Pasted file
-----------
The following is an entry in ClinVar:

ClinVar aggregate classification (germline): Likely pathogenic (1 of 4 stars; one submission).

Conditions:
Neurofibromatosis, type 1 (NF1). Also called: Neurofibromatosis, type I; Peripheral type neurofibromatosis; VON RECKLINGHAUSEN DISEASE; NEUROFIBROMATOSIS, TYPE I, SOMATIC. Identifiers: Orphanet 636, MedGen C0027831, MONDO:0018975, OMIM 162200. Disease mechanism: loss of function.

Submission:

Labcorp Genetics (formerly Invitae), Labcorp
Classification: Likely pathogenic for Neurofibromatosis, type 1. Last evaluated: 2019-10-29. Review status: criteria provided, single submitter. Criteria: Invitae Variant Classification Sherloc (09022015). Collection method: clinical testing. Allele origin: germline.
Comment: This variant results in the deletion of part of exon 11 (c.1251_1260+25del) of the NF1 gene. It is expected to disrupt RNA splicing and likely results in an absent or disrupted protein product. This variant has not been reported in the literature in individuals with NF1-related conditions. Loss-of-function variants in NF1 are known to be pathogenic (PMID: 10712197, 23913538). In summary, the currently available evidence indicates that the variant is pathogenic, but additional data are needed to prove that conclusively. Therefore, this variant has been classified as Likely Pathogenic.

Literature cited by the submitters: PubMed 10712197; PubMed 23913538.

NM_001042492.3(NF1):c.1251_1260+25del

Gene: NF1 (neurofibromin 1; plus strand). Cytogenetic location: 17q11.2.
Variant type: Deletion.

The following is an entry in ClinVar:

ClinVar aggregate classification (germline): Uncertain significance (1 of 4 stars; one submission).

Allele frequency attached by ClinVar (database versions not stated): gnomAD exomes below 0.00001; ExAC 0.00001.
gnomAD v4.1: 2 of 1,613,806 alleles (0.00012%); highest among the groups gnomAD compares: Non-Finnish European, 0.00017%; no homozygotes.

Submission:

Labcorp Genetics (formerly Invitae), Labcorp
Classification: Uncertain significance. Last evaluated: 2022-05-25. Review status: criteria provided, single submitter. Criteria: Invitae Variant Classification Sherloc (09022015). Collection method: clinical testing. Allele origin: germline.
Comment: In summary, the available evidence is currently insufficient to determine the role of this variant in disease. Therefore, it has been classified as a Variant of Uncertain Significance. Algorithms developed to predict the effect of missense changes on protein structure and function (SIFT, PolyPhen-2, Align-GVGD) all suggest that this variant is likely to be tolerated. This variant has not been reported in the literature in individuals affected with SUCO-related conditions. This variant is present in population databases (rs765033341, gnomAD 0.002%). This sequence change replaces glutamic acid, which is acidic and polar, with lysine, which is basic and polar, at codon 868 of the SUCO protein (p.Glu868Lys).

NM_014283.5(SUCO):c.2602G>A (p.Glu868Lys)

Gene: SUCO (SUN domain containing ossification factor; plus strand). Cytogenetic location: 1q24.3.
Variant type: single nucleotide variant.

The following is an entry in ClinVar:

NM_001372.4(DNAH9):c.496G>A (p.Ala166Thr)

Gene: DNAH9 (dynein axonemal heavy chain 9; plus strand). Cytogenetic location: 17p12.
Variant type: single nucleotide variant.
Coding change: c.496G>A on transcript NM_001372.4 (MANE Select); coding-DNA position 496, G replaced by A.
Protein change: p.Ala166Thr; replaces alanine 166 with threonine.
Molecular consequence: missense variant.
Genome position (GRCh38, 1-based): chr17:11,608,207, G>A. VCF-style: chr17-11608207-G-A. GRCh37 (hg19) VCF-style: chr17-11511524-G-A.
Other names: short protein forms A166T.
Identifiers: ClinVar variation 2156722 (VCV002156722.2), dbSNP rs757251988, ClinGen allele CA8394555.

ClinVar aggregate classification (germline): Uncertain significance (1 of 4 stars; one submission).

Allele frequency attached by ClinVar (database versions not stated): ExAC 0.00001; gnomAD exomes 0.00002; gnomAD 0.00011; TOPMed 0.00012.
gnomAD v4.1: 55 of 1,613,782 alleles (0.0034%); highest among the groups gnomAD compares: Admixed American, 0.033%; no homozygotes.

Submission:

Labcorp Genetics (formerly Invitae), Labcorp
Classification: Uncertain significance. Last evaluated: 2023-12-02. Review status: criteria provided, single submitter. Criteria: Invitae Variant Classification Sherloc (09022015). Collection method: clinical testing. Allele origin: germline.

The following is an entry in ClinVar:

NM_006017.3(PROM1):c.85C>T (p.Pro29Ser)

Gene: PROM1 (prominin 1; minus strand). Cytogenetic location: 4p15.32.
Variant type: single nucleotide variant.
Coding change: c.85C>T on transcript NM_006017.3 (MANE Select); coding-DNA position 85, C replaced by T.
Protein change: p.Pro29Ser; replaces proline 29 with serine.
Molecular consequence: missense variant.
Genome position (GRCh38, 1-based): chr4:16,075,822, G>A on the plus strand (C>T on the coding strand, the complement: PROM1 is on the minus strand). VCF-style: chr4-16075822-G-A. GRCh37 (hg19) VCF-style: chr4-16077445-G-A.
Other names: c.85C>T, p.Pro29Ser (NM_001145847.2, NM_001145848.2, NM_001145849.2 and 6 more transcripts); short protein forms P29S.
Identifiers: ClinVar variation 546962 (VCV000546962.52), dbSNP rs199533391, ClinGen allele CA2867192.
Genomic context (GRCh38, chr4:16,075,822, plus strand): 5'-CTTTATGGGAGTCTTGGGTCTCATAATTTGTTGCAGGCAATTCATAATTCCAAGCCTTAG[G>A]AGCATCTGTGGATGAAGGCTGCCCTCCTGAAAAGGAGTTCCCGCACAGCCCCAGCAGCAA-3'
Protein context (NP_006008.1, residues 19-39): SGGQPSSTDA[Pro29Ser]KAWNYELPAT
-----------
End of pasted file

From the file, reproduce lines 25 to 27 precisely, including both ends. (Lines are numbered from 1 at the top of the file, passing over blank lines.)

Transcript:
NM_001372.4(DNAH9):c.496G>A (p.Ala166Thr)

Gene: DNAH9 (dynein axonemal heavy chain 9; plus strand). Cytogenetic location: 17p12.
Variant type: single nucleotide variant.